In the meantime, owner-operators should familiarize themselves with truck parts like these.
Bear in mind that some dealerships and repair facilities no longer keep certain truck parts in stock.
Added delays may ensue from having to order and take delivery of these parts.
One weekend when we were homeless and stayed in a hotel, Mike had a conversation with an owner-operator who had parked his rig in the same nearby lot where Mike had parked his truck.
The driver said that he was still paying for semi truck repairs done to his truck two years before!
He had basically had to beg and borrow the money to get the repairs done.
Mike doesn't recall finding out, but this issue would have been compounded had the driver been paying for repair work on top of making monthly truck payments!
We're don't know of any banks that will loan money to truckers for truck repair work.
Owner-operators need to set aside money throughout the year in their budgets to pay for semi truck repair.
In our experience, mileage-paid drivers who are delayed due to semi truck repair come out on the losing end paycheck-wise.
Even when they receive layover pay or breakdown pay, it is usually never as much as what they could have earned by hauling freight.
As it may not automatically be assigned, mileage-paid drivers need to know whether or not to ask their driver managers to authorize layover or breakdown pay.
Drivers who are paid on an hourly basis -- perhaps local truck drivers who drive day cabs -- may be more concerned about getting back to a company terminal before their Hours of Service "time out" for the day.
For them, being delayed by the need for semi truck repair may mean a larger paycheck that week.
For a long time, company drivers at the last regional trucking company for which Mike drove noticed and complained about the performance of newer trucks.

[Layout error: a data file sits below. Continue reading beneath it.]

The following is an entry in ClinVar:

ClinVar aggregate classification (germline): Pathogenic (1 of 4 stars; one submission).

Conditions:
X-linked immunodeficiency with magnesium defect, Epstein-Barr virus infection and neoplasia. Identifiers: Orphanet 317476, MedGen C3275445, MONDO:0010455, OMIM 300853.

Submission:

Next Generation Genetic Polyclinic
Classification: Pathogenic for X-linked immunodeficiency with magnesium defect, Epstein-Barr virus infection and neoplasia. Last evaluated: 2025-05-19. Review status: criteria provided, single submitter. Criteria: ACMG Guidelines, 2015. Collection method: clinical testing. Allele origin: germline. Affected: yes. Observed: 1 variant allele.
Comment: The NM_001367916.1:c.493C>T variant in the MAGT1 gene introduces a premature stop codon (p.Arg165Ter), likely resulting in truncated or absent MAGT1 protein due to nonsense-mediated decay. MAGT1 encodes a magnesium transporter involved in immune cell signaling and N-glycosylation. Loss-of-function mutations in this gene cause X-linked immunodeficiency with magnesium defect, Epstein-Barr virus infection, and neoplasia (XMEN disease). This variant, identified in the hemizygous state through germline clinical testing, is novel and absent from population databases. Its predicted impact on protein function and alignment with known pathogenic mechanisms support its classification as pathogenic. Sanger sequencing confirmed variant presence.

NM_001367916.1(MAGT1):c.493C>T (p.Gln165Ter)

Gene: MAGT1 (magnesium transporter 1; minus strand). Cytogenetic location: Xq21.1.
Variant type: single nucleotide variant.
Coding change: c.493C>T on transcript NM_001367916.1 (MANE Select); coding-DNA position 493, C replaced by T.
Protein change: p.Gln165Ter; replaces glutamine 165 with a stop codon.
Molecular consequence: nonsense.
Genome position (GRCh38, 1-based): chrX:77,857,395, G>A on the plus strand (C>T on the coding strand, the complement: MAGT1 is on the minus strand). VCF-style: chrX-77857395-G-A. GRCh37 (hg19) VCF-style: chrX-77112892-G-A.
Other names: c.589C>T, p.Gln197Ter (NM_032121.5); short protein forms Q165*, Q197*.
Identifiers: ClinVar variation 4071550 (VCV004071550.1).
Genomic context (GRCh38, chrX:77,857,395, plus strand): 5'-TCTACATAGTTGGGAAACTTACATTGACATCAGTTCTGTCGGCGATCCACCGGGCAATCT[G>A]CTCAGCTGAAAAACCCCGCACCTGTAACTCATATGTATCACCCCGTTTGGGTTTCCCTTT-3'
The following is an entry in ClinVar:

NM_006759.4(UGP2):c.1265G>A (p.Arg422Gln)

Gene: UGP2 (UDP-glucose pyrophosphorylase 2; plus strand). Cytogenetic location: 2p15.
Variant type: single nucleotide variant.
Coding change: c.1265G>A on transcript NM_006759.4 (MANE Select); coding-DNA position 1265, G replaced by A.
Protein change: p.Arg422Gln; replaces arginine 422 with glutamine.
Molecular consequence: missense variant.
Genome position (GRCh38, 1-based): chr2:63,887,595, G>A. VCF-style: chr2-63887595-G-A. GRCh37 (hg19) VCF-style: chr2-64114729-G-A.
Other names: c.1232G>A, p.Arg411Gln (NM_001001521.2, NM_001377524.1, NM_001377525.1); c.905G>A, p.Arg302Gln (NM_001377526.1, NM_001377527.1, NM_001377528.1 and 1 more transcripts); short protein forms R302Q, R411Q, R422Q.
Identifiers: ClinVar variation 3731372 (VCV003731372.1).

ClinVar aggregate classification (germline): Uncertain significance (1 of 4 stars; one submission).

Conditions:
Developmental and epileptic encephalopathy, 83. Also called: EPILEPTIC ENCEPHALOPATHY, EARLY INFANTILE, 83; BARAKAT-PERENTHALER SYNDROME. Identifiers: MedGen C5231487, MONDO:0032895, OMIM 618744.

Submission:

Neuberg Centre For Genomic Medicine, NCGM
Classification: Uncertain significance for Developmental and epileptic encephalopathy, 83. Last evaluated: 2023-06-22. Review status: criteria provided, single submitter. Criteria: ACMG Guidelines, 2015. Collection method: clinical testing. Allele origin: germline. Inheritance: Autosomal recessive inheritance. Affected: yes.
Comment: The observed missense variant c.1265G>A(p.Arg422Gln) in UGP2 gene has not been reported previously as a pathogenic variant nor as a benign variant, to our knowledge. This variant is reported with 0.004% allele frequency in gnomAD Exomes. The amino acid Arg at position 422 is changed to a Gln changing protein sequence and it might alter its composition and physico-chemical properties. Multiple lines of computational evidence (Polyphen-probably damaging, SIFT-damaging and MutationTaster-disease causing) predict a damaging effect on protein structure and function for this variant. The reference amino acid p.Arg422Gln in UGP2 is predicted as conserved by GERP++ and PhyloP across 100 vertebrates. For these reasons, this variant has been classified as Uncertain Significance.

Although the newer trucks had more horsepower, they never seemed to be performing at their highest potential.
As it turned out, not only had the company governed truck speed, but they had cut back the pulling power of the trucks.
The company had overridden the manufacturer's factory specifications (or "factory specs") because supposedly they knew best!
In cutting back the pulling power, however, the engines were having to work harder and consequently needed more work done under warranty.
One day when Mike's truck was in the shop, he was talking with a company mechanic who revealed something enlightening.
After a number of company trucks needed to have the same kind of work done under warranty, the truck manufacturer investigated.
When the investigator found out what the trucking company had done to the engines, the manufacturer started to void the warranties!
It is our understanding that the manufacturer "wised up" to the company's ability to tweak the engines and redesigned them so that factory settings could not be overridden or adjusted.
If you're an owner-operator, be alert to any extra semi truck repair work you may be foisting upon your truck because of overridden factory specs.
You will need to do a careful evaluation of which is more cost effective for you:
If you're in the market to buy a new truck and you're fond of tweaking your engine's specs, make sure you determine ahead of time whether or not the engine's specs can be tweaked and what it will do to your warranty if you do.
Money saving tip: Save money on some costly semi truck repair by doing regular preventive maintenance and truck servicing.
If you have a choice about where to get semi repair done, evaluate all of your options for the best value.
Carry at least some tools with you to handle small truck repair jobs yourself.
Unless you're part of a group of truckers who have bought expensive tools for the use of all group members, leave large repair jobs to professionals and those who have the expensive tools that you would use only rarely.
If your truck breaks down on the side of the road, put out your warning devices promptly.
Don't become a sitting duck for rear-end accidents.
Evaluate which kind of truck part has the best value for you in your truck.
Will a warranty be voided through manipulation of factory specs or installation by an unauthorized repair shop?
Minimize lack of income during times when your truck must be repaired by budgeting ahead of time.
If you as a professional truck driver are skilled in saving money in either of these areas, please share your knowledge to help other truckers in the worldwide trucking community.